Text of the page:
5 minute read
Avoid These Five Common Mistakes New Lawyers Make
There are many choices new lawyers must make as they search for a new career after law school. The first few years of work can be challenging to navigate, and there are numerous jobs you can pursue with your newly minted J.D. Law school can change the way you think and teach you new ways of looking at problems.
You may discover that your original plans to fight against international human rights violations at the United Nations or thrive in the fast-paced, adrenaline-packed environment of a huge and reputable firm are not giving you the career satisfaction you craved.
You may be making the tough decision between pursuing a career path as in-house counsel, becoming a law firm associate, or going solo. As you set out to navigate the early years of your career, keep these five mistakes in mind to avoid common pitfalls new attorneys face.
1. Not Finding a Mentor
If you’re a new associate working at a law firm, pay attention to the attorneys you admire. Who do you like working with? Who is on the cases you’re most interested in personally?
A mentor is someone who can guide you through your first year and beyond. They are often seasoned attorneys who can help you with the tough questions — and the easy ones too. Having someone with a wealth of knowledge in your corner will be an asset as you start your new career.
Don’t be afraid to look to your other colleagues for mentorship as well. Office staff and paralegals can help you learn the ropes too.
If you’re the only attorney on staff, look to a professional organization for mentorship and networking opportunities. The American Bar Association, for example, has the Young Lawyers Division specifically created to help you navigate what lies ahead.
When you’ve identified someone you’d like as a mentor, arrange a time to chat outside of working hours and ask them if they are willing to help you out. Don’t be discouraged if you can’t find a mentor right away.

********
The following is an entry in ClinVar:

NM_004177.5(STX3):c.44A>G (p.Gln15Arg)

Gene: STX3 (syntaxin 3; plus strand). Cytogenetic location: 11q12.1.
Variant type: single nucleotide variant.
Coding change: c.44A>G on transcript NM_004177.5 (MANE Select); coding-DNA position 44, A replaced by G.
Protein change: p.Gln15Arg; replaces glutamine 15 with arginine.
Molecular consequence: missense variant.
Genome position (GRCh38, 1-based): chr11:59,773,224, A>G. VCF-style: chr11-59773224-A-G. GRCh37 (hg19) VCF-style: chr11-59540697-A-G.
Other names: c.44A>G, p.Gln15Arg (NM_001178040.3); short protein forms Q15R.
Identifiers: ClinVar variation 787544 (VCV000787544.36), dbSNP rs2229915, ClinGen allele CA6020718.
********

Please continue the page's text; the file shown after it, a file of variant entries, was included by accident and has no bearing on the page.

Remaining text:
It’s better to find someone who has the time and drive to help you than someone who feels burdened by your request.
2. Hesitating to Ask for Help
In life and at work, you can’t be afraid to admit when you need help. But, unfortunately, we are often our own harshest critics. So asking a partner or colleague for some assistance the first few times you do something new is perfectly normal — and encouraged!
In your schooling, you might not have learned some of the practical elements of practicing law. For example, you may know precisely how to write a perfectly crafted Motion for Summary Judgment, but do you know the page limit? Do you know the deadline for submission? Do you have practice eFiling the motion on the court’s website?
Without a doubt, you’ll encounter things you never read in a hornbook or outline. But, by asking for help, you’ll avoid spending your nights and weekends learning a process or practice that someone else at your law firm already knows.
There will almost always be someone else who has dealt with a similar issue in the past and will be more than happy to share their wisdom and steer you in the right direction.
3. Being Afraid to Make Mistakes
Everyone makes mistakes. That’s why they put erasers on pencils. But, it’s how you address errors that help you to become a good attorney.
Remember that most mistakes can be fixed, but if you try to cover them up, the issue could get worse. Yes, admitting the transgression to a senior partner is terrifying and embarrassing. However, taking responsibility and proposing solutions to the new problem demonstrates that you’re an associate worthy of respect.